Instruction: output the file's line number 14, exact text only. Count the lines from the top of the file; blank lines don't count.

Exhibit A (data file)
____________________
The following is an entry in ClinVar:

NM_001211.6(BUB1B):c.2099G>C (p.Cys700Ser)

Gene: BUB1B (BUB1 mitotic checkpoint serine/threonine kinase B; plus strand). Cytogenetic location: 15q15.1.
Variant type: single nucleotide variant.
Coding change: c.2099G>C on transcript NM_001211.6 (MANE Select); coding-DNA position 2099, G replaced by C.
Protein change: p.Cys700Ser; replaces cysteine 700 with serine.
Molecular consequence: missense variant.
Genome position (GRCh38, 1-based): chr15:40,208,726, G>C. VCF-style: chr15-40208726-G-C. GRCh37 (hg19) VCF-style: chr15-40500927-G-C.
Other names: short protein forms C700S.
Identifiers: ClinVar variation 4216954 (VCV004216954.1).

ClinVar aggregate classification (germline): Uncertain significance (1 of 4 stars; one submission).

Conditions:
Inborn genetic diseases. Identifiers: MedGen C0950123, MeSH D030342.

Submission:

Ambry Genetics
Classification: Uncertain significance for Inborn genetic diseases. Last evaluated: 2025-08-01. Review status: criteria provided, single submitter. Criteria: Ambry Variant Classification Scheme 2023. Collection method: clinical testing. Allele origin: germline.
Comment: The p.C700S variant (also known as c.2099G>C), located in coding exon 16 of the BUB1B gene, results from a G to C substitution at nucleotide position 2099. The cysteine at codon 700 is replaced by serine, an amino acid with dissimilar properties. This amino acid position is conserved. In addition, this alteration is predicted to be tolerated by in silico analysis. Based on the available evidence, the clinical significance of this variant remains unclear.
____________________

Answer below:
Submission: